Oddly enough, it might just be the leader of China who stands up against a Trumpian world order. Nikolai Epple writes that Xi Jinping was the only responsible leader railing against protectionism, and voicing continued support for globalization and international cooperation at a recent World Economic Forum meeting in Davos. This strikes Epple as an almost comical role reversal: China is now lecturing the rest of the world on openness?!


    The Trump presidency and a potential new world order are not the only puzzles Russian analysts are trying to solve. This week, Pavel Felgengauer delved into the increasingly convoluted fight in Syria, focusing on a curious alliance that has formed in the fight for al‑Bab. In trying to drive ISIS from the city, Russia is now engaged in joint operations with its would-be foe, Turkey, which is providing support for Free Syrian Army detachments – which, in turn, are considered terrorists by Syrian President Bashar Assad (doggedly backed by Russia). The battle with this odd configuration of forces is being fought a week before a much-anticipated round of negotiations in Astana, where the strange bedfellows (Russia, Turkey and Iran) hope to mediate a Syrian peace agreement while carving out a greater role for their countries in the region, writes Aleksandr Shumilin.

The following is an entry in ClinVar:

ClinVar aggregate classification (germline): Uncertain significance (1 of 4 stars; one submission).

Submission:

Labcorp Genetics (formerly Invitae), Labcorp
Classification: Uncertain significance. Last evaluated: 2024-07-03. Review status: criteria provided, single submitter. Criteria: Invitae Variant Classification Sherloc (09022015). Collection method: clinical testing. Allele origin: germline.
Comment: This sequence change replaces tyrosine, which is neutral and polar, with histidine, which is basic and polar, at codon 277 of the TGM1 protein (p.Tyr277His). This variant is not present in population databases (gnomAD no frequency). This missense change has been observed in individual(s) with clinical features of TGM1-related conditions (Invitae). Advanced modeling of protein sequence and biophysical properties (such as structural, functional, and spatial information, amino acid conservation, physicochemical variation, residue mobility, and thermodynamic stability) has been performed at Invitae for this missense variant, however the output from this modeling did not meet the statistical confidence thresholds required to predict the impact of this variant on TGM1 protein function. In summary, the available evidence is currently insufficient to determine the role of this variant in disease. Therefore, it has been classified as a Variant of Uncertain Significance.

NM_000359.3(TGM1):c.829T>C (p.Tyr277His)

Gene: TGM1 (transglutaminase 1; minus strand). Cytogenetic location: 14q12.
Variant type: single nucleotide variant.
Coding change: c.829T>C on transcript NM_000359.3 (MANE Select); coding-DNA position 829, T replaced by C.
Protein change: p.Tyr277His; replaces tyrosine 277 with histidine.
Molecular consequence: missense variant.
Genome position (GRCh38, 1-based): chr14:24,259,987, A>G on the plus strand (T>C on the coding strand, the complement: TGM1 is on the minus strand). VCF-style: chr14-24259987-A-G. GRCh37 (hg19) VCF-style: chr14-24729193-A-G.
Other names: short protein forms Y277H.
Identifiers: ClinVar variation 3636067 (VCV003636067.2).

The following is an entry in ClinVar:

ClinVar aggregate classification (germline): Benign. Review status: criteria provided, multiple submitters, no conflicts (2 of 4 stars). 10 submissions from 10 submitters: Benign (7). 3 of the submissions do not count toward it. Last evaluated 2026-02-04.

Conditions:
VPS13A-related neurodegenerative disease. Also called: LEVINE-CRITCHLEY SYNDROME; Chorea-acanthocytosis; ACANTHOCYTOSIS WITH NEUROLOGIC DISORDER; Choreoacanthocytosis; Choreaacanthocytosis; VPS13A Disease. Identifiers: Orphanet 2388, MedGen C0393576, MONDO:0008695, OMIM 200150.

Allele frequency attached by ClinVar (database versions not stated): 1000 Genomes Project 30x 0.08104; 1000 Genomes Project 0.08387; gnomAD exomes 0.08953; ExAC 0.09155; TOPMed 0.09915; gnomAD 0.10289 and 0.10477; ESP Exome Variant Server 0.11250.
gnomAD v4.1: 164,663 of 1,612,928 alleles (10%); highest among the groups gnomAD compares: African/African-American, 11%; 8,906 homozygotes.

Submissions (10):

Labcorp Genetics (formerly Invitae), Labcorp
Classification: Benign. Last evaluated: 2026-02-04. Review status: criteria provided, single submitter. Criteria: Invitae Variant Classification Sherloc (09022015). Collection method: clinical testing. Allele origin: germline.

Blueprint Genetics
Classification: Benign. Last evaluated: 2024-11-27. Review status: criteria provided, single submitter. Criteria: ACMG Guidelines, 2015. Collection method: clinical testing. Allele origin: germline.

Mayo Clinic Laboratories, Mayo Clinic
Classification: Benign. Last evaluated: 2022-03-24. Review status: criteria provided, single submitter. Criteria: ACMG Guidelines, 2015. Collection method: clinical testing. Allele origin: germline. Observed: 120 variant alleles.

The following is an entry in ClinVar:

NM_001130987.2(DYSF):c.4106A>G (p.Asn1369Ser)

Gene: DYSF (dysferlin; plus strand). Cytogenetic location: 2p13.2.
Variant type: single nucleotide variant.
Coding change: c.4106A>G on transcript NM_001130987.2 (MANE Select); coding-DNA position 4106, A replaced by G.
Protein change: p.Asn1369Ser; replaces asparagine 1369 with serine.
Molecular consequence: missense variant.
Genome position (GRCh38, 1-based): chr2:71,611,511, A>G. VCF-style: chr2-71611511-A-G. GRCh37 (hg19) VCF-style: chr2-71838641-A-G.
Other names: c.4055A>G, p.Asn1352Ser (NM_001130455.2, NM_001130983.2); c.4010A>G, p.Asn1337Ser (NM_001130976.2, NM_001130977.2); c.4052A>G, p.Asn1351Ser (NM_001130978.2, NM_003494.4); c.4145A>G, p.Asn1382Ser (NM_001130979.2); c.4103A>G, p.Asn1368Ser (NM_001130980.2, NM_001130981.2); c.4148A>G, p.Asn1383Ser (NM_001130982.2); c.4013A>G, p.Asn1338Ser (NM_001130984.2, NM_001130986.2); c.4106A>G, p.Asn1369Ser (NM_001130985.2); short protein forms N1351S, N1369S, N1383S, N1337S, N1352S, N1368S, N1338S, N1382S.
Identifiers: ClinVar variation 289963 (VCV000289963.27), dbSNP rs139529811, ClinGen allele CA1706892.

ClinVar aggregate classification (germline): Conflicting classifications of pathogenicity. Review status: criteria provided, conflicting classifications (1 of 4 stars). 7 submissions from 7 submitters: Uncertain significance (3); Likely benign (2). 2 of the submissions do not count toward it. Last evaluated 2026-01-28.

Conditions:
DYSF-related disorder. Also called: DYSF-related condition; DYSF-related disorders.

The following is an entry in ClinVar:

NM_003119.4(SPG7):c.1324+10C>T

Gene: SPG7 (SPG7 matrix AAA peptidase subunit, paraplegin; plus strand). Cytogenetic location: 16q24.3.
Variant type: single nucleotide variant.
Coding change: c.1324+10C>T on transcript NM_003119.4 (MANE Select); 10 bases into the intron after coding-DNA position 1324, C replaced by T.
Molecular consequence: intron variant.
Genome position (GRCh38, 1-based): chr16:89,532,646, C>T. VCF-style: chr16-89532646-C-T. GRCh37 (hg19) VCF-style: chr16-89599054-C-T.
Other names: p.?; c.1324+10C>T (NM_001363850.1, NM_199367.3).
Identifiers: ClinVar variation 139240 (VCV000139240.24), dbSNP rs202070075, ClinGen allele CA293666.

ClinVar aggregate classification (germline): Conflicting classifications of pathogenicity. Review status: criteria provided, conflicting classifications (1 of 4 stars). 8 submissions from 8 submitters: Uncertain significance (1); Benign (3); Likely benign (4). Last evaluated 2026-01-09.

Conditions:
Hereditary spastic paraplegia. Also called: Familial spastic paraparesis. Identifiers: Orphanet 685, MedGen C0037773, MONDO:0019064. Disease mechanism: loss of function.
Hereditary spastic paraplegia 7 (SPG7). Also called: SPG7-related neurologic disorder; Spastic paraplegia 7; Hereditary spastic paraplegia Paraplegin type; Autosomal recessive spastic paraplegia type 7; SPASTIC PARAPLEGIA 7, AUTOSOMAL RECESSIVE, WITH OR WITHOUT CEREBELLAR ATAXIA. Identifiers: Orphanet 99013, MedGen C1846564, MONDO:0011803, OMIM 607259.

Meanwhile, journalist Aleksei Polukhin has been busy wading through last month’s Rosneft privatization deal, which is turning out to be messier and messier. He discovered that not only does it involve shady, hastily thrown together conglomerations of international investors and financiers, but it turns out that the loan to cover the majority of the purchase amount may have come entirely from Russia’s own Foreign Trade Bank (VTB). And get this: Former Russian economic development minister Aleksei Ulyukayev, who was unceremoniously arrested at Rosneft headquarters for allegedly soliciting a bribe, is on VTB’s oversight board. So, what sort of sense are we to make of that?


    Matthew Larson,

    Copy Editor